Rarity grading for First editions

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KLP85
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Rarity grading for First editions

Post by KLP85 » Wed 18 Sep, 2013 14:39:30

Having been looking about for 1st edition 1st prints for a bit some seem to be more common than others. I realise that all the 1930’s hard back books will be rare but even in later publications some seem to be very rare to spot for example the black magic omnibus 1956 and the secret missions of Gregory Sallust, though death in the sunshine another compilation book I have seen a few times. Has anyone put a rarity guide together?. This would help those of us who if say coming across a torn dust jacket of one of these would be in a better position to know if this was still worth getting as you might not come across any copy in any grade again.

Charles
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Post by Charles » Wed 18 Sep, 2013 16:08:38

Hi Kevin !

Let me join everyone else in welcoming you to the Library, and what an interesting post !

No one to my knowledge has ever done this in a systematic way, and it would be an interesting project.

Anything that the old 'Book & Magazine Collector' magazine ever did - if it did - would be well out-of-date.

The nearest I myself have come is to produce informal value gradings (a,b,c,d,e etc) which I have dished out on an informal basis to people who have asked me for some help in valuing their collections, and which they have been able to use to get a preliminary feel for rarity (or otherwise !) before they seek quotations from the various specialist dealers. I think the two lists would be similar, but not identical.

I'm quite tempted to raise it at the November Convention (Ken G - I hope you're reading this !). Those of us immersed in book collecting could see if we can come up with some kind of consensual list, and I could put it - with lots of caveats - on the website.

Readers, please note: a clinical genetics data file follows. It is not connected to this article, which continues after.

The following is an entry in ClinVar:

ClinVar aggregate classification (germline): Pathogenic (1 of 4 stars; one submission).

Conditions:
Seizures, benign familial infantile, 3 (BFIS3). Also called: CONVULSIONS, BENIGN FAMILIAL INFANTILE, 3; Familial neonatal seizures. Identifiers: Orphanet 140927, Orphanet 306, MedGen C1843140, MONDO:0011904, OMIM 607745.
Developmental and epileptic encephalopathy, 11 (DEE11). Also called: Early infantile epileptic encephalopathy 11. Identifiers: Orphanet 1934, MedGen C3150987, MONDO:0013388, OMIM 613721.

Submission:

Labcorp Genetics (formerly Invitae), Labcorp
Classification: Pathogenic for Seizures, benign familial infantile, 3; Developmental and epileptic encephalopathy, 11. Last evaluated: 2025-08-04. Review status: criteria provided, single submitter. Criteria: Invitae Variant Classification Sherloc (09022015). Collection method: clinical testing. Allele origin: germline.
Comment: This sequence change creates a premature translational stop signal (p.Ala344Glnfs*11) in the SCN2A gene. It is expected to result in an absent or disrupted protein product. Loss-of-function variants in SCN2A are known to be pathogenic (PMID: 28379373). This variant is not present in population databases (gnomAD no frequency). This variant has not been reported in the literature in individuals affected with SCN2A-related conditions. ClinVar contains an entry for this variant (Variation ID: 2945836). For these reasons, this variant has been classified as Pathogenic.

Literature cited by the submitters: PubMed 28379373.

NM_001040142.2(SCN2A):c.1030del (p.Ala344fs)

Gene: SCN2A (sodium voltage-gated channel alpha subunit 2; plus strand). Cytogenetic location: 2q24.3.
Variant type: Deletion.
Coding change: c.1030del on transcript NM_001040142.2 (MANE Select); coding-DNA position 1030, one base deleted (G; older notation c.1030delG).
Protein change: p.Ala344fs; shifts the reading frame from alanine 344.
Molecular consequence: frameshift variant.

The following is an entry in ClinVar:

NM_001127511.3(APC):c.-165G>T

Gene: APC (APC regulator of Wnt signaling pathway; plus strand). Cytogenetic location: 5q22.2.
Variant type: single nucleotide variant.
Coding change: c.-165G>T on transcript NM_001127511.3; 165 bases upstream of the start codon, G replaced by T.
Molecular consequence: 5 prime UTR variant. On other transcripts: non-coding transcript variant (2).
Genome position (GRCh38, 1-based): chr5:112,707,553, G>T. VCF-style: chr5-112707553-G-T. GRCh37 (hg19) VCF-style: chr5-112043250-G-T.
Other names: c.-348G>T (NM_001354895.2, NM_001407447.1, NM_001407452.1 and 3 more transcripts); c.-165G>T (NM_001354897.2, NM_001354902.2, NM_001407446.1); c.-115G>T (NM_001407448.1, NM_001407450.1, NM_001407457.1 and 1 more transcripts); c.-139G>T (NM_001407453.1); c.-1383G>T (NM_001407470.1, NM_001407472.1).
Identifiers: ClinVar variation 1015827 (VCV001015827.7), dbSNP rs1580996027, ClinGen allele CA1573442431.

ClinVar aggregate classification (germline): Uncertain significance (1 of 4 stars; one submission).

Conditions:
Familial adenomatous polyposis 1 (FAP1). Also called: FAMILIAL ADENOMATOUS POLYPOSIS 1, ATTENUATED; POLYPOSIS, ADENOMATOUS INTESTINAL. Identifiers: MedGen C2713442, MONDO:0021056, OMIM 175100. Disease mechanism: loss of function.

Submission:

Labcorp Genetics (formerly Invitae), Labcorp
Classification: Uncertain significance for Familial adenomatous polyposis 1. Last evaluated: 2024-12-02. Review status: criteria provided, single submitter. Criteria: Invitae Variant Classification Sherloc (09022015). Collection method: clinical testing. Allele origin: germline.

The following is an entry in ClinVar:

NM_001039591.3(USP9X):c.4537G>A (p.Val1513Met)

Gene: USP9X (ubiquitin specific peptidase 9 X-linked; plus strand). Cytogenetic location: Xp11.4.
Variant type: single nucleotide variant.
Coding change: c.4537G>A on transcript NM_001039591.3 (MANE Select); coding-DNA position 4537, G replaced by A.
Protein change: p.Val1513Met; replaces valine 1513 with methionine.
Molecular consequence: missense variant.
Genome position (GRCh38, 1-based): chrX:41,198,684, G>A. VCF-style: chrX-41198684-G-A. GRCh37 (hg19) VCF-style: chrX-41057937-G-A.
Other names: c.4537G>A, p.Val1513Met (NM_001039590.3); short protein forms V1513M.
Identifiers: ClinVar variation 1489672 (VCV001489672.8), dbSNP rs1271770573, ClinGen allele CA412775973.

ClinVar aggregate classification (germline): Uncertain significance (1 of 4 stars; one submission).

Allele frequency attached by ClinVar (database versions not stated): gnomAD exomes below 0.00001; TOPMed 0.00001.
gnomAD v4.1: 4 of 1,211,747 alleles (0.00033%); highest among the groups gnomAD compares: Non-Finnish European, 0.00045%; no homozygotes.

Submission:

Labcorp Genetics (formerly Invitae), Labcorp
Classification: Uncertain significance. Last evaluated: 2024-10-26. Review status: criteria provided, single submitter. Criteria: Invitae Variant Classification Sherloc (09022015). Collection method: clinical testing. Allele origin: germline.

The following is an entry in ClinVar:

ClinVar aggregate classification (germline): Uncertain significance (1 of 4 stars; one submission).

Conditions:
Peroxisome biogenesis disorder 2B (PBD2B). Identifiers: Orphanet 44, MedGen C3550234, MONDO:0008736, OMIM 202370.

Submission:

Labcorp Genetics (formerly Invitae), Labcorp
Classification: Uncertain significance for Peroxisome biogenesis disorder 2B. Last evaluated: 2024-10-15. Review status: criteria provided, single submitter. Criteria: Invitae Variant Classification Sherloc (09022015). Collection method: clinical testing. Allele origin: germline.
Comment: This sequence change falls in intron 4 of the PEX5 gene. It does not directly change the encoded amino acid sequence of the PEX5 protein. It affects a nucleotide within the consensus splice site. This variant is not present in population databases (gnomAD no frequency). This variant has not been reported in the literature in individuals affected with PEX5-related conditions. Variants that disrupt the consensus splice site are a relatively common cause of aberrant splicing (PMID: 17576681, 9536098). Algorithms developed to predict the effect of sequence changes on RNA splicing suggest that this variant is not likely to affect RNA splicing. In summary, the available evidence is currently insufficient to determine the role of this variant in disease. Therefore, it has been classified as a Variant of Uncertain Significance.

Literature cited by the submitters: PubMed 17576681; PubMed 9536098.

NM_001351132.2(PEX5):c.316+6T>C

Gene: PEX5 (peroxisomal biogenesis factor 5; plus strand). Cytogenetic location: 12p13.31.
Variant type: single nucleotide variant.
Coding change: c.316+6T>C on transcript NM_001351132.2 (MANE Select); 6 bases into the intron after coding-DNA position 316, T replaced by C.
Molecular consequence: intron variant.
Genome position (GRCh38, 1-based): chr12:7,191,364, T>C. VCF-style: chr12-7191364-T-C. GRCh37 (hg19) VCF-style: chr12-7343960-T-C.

Just as an aside, I agree with all your observations, and would note that several of the 1930s/1940s 1st editions are far rarer with dustjackets than 'The Forbidden Territory' or 'The Devil Rides Out', although they command lesser - but often still high - prices.

Thanks again for such a great post !
Charles

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Post by ken68 » Sun 29 Sep, 2013 14:06:55

welcome kevin, and i am am indeed charles :D .


ken

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Post by KLP85 » Tue 22 Oct, 2013 22:19:39

Why do dealers always put a high price on The launching of Roger Brook? why should this 1940's book be so much more than some of the others of that decade?.

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Post by ericmocata » Wed 23 Oct, 2013 00:50:02

Probably just because it is the first of the series and they view it as being more significant than others from that time. Also, fewer copies of that one may surface these days than other books or there might have even been fewer copies printed at that time than some other titles. Mostly, I think some sellers just ask ridiculous prices in the hopes that somebody will pay it, then slowly drop the price a bit at a time. These days, people seem to think everything they have is worth a fortune. If a guy has a book and he hears somebody else asked $500 dollars for a copy, he suddenly thinks he absolutely needs to get $500 for it, regardless of anything resembling reality.

For instance, I have a first edition of Rollo Ahmed's The Black Art, which is in pretty good edition, but is missing the dust jacket (I have yet to see a copy for sale with it). On eBay, I keep seeing this really beat up copy for sale, which has loose pages and damage to the outer part of the spine and that seller is asking $400. I paid maybe $80 or so for my copy which is in much better condition than that one.

Mainly, I think people are far too aware of the collector mentality these days. They have something for sale and they are fairly certain that they will find some collector with enough money to pay their steep prices.

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Post by ken68 » Thu 24 Oct, 2013 12:26:31

The early roger brook book prices amaze me. I sometimes wonder if it's because that series is the least well known and even die hard DW fans don't list them among their favourites people reckon that makes them rarer so more valuable.

Ken

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Post by Jim » Thu 24 Oct, 2013 22:38:07

I've mentioned this in other threads, but I've never understood why the Lymington edition of Gunmen, Gallants and Ghosts is so much harder to come by than Mediterranean Nights. The original text of Gunmen had six hardcover printings, and Nights had seven. They were then revised for their first paperback versions, and those texts became the Lymington editions, for two printings each. Nights made it into the Heron series, but Gunmen didn't, and while I see Nights on eBay all the time (including the signed copy I won), I still haven't been able to pick up that revised Gunmen for my collection.

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